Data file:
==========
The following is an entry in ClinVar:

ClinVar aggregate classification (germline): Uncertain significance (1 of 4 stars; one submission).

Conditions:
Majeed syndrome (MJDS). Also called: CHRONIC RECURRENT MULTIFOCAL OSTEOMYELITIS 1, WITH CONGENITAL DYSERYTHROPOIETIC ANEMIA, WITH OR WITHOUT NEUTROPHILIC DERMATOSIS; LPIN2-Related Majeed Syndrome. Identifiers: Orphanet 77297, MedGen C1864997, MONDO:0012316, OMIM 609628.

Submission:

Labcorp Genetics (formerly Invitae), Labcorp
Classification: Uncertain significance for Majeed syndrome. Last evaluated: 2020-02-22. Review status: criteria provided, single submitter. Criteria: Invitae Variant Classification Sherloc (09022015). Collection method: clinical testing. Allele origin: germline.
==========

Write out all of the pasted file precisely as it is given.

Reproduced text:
The following is an entry in ClinVar:

ClinVar aggregate classification (germline): Uncertain significance (1 of 4 stars; one submission).

Conditions:
Majeed syndrome (MJDS). Also called: CHRONIC RECURRENT MULTIFOCAL OSTEOMYELITIS 1, WITH CONGENITAL DYSERYTHROPOIETIC ANEMIA, WITH OR WITHOUT NEUTROPHILIC DERMATOSIS; LPIN2-Related Majeed Syndrome. Identifiers: Orphanet 77297, MedGen C1864997, MONDO:0012316, OMIM 609628.

Submission:

Labcorp Genetics (formerly Invitae), Labcorp
Classification: Uncertain significance for Majeed syndrome. Last evaluated: 2020-02-22. Review status: criteria provided, single submitter. Criteria: Invitae Variant Classification Sherloc (09022015). Collection method: clinical testing. Allele origin: germline.